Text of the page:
Burnt, Sassafras and Oglethorpe Mountains
CLICK ON ANY PHOTO TO SCROLL THROUGH THE WATERFALLS
Burnt, Sassafras and Oglethorpe Mountains form a ridgeline at the southern extremes of the Appalachian Mountain chain. This integrated mountain region is located just north of Atlanta GA and East of Jasper GA. The mountain region forms the boundary between Pickens and Dawson Counties. While not unique to the Appalachian mountains, this region nevertheless does have unique characteristics that set it apart from the many other sections of the Appalachian mountain region.
Rising to over 3000 feet, the steeply sloped mountain ridges consist mainly of Ashe and Edneyville stony loam which has a moderate organic material and is strongly acidic. This soil supports rhododendron, mountain laurel, wild azalea’s, mainly hardwood trees (oak, hickory, maple, poplar, sourwood, and others) and 100’s of species of wildflowers. Underneath the thin stony loam soil is mostly solid phyllite, marble, and gneiss rock.
Of the many unique characteristics, water is quite possibly the most unique. Springing forth from the mountain region in more places than one can find is pure, refreshing mountain water. From elevations between 2500 feet and 2900 feet, water breaks through fissures in the rock base and cascades down the steep mountain slopes. The flow from the many springs joins together in the higher elevations to form small creeks and the small creeks joint to form larger creeks.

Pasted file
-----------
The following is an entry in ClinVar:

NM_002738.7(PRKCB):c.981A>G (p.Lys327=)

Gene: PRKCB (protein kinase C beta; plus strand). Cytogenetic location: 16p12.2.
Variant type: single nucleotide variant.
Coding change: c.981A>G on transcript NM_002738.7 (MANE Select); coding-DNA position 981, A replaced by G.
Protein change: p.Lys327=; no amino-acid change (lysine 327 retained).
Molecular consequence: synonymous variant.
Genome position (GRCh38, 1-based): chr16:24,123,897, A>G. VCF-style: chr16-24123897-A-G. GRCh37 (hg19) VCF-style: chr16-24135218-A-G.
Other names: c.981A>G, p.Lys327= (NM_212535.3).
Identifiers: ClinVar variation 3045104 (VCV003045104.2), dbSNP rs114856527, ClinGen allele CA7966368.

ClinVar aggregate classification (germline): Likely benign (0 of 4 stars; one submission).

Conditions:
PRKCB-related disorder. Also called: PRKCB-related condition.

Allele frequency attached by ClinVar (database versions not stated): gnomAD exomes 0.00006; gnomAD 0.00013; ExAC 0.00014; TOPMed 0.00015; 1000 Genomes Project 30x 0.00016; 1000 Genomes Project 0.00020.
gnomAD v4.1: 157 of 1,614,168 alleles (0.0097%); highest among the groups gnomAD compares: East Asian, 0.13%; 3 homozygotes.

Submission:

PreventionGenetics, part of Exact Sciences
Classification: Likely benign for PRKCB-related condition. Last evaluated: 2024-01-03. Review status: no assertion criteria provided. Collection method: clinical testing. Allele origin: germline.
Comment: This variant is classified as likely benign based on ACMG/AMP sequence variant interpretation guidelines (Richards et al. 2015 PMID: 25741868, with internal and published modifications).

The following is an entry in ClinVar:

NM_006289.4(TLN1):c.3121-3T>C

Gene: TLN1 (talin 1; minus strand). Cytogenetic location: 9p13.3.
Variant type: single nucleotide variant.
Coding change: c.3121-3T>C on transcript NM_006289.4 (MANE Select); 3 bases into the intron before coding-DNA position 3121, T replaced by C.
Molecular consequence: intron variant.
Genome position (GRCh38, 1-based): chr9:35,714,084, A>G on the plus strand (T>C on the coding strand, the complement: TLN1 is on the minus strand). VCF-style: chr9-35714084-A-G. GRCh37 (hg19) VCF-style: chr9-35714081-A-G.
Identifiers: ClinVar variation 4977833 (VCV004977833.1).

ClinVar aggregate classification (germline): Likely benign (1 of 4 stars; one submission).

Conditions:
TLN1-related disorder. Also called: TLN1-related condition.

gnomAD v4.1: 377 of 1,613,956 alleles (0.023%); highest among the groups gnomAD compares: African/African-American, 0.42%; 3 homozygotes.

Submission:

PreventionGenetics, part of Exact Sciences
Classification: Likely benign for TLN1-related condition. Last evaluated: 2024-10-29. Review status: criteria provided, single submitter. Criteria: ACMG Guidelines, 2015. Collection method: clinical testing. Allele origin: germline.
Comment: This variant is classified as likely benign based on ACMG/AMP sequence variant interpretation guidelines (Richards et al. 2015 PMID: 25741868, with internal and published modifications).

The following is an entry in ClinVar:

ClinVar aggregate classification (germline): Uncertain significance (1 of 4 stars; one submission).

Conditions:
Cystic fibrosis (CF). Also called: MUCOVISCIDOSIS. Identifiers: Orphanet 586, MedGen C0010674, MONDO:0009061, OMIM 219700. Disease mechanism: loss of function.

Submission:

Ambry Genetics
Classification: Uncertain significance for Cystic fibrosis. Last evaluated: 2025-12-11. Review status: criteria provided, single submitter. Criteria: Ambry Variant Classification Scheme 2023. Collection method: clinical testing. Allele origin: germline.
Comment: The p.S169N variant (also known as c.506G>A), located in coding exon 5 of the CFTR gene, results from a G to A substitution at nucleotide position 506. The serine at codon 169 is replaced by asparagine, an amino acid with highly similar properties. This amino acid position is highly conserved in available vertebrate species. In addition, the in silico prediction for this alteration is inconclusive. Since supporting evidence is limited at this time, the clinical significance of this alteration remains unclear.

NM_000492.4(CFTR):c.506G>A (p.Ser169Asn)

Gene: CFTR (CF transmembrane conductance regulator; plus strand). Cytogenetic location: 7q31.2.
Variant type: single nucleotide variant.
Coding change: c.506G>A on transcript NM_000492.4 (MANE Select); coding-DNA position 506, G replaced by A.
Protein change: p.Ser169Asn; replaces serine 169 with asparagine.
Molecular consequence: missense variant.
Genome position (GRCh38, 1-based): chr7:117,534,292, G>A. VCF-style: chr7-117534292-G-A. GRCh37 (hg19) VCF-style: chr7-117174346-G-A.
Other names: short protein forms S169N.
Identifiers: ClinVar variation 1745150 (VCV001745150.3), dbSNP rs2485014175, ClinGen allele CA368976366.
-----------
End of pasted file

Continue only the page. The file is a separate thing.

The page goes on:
The water from Burnt Mountain creates Champion, Clear, Talking Rock, Long Swamp, Huckleberry Brook, Huckleberry Branch, Eagle Branch, and several other lesser creeks. Sassafras Mountain feeds North Branch Fall Creek, Monument Falls, Sunset Cliff, Mountain Springs, Boundary, and other lesser creeks. Oglethorpe Mountain feeds Disharoon, South Branch Fall, Bent Tree, and other lesser creeks. The creeks on the western slopes are primary water sources for Pickens Counties. Those on the eastern slopes feed Dawson County. Together, they are a principal water resource for Pickens and Dawson Counties and its many communities. Eventually, all this water joins the Etowah River which becomes a major water resource for communities southwest of the mountain region.
Since a large portion of the mountain region has slopes greater than 50 degrees, the water eventually tumbles over the sharp escarpments to form spectacular waterfalls. Finding several waterfalls in a mountain region is not unusual. But in the Burnt, Sassafras, and Oglethorpe Mountain region waterfalls are almost too numerous to count. More than 30 waterfalls have been located and mapped on the mountain region. As some of the region is very hard to gain access due to steep slopes and lack of trails, not all waterfalls have been found. And a few waterfalls have been excluded due to their small size.